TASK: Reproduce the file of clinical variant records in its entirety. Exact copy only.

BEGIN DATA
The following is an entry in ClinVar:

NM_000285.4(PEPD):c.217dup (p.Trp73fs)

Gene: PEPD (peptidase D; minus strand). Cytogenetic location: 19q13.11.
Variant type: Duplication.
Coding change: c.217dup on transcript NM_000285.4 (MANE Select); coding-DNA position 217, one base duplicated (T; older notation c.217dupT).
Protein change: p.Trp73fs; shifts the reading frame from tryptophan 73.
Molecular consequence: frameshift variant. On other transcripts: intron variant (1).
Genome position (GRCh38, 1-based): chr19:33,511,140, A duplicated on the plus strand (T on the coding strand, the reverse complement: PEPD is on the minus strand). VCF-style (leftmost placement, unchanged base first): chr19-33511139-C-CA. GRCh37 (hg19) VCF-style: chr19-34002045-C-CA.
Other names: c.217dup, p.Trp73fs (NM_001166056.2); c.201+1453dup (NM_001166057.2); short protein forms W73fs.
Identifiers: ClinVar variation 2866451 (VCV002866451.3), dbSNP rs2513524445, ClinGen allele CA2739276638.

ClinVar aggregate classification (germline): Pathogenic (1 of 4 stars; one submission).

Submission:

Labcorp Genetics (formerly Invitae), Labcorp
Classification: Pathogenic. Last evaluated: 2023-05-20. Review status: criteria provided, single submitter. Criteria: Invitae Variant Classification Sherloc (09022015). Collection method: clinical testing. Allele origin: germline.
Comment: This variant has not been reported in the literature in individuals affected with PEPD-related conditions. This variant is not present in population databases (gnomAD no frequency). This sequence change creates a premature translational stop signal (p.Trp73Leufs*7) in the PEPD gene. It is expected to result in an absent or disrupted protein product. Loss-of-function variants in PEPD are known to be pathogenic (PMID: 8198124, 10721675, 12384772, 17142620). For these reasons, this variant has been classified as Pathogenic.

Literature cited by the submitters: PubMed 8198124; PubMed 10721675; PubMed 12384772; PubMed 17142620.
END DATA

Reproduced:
The following is an entry in ClinVar:

NM_000285.4(PEPD):c.217dup (p.Trp73fs)

Gene: PEPD (peptidase D; minus strand). Cytogenetic location: 19q13.11.
Variant type: Duplication.
Coding change: c.217dup on transcript NM_000285.4 (MANE Select); coding-DNA position 217, one base duplicated (T; older notation c.217dupT).
Protein change: p.Trp73fs; shifts the reading frame from tryptophan 73.
Molecular consequence: frameshift variant. On other transcripts: intron variant (1).
Genome position (GRCh38, 1-based): chr19:33,511,140, A duplicated on the plus strand (T on the coding strand, the reverse complement: PEPD is on the minus strand). VCF-style (leftmost placement, unchanged base first): chr19-33511139-C-CA. GRCh37 (hg19) VCF-style: chr19-34002045-C-CA.
Other names: c.217dup, p.Trp73fs (NM_001166056.2); c.201+1453dup (NM_001166057.2); short protein forms W73fs.
Identifiers: ClinVar variation 2866451 (VCV002866451.3), dbSNP rs2513524445, ClinGen allele CA2739276638.

ClinVar aggregate classification (germline): Pathogenic (1 of 4 stars; one submission).

Submission:

Labcorp Genetics (formerly Invitae), Labcorp
Classification: Pathogenic. Last evaluated: 2023-05-20. Review status: criteria provided, single submitter. Criteria: Invitae Variant Classification Sherloc (09022015). Collection method: clinical testing. Allele origin: germline.
Comment: This variant has not been reported in the literature in individuals affected with PEPD-related conditions. This variant is not present in population databases (gnomAD no frequency). This sequence change creates a premature translational stop signal (p.Trp73Leufs*7) in the PEPD gene. It is expected to result in an absent or disrupted protein product. Loss-of-function variants in PEPD are known to be pathogenic (PMID: 8198124, 10721675, 12384772, 17142620). For these reasons, this variant has been classified as Pathogenic.

Literature cited by the submitters: PubMed 8198124; PubMed 10721675; PubMed 12384772; PubMed 17142620.